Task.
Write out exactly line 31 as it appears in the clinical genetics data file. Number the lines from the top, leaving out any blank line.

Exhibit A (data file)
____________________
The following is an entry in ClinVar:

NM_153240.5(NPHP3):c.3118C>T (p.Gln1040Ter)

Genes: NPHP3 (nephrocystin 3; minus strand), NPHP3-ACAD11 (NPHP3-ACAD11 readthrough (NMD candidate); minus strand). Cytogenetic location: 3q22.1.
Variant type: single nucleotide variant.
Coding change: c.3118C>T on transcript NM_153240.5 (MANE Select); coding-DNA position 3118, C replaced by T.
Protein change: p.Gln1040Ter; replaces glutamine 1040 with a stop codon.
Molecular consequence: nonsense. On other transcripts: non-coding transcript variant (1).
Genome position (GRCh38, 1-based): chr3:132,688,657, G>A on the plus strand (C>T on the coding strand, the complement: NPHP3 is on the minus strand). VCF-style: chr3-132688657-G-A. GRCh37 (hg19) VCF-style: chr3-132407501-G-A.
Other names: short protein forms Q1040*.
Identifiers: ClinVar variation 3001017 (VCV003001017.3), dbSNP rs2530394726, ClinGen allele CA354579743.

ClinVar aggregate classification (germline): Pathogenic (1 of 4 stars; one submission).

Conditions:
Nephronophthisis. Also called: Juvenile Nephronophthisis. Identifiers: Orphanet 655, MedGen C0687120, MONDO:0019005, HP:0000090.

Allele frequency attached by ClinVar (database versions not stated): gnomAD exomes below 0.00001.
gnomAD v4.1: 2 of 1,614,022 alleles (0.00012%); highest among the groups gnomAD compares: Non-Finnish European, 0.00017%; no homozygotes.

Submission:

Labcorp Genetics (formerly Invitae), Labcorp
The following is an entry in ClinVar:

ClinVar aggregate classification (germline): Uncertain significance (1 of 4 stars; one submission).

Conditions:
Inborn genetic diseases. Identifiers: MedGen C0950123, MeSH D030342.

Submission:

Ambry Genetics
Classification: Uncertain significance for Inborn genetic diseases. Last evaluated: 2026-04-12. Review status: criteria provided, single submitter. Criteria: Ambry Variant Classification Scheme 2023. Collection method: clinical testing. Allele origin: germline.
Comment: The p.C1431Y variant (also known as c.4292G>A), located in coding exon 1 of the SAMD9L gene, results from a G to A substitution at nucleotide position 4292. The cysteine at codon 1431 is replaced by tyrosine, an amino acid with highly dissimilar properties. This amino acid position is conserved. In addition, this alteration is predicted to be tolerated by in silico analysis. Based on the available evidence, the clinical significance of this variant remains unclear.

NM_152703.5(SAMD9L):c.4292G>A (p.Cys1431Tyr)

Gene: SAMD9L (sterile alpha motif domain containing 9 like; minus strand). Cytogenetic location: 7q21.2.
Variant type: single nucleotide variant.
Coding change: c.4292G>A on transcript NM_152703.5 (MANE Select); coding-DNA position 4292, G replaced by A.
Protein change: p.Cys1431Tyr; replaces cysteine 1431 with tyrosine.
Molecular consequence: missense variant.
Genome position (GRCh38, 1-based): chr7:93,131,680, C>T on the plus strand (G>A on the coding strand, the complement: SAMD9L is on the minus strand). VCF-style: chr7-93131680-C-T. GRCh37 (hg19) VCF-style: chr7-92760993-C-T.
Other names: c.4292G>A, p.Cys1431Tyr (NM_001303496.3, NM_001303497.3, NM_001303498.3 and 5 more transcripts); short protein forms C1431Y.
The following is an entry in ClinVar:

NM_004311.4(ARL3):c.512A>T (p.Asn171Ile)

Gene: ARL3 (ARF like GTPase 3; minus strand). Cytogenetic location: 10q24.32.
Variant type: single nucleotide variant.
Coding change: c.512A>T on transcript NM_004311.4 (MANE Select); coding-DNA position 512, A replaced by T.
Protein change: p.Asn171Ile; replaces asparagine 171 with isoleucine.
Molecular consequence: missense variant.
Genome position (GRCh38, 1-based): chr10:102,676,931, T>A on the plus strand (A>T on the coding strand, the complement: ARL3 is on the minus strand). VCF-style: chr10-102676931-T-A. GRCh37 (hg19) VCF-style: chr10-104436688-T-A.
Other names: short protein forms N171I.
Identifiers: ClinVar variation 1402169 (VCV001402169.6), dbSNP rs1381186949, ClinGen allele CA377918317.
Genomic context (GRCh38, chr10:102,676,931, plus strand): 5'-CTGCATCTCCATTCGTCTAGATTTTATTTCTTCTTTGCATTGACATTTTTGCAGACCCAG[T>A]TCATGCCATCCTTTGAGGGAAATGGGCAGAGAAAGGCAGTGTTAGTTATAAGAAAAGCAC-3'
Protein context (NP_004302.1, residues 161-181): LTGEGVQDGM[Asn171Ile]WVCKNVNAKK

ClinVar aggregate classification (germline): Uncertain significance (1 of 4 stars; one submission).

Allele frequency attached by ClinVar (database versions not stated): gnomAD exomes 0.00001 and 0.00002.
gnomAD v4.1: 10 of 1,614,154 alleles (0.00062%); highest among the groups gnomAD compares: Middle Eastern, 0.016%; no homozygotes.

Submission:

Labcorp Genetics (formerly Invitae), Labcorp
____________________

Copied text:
Molecular consequence: missense variant.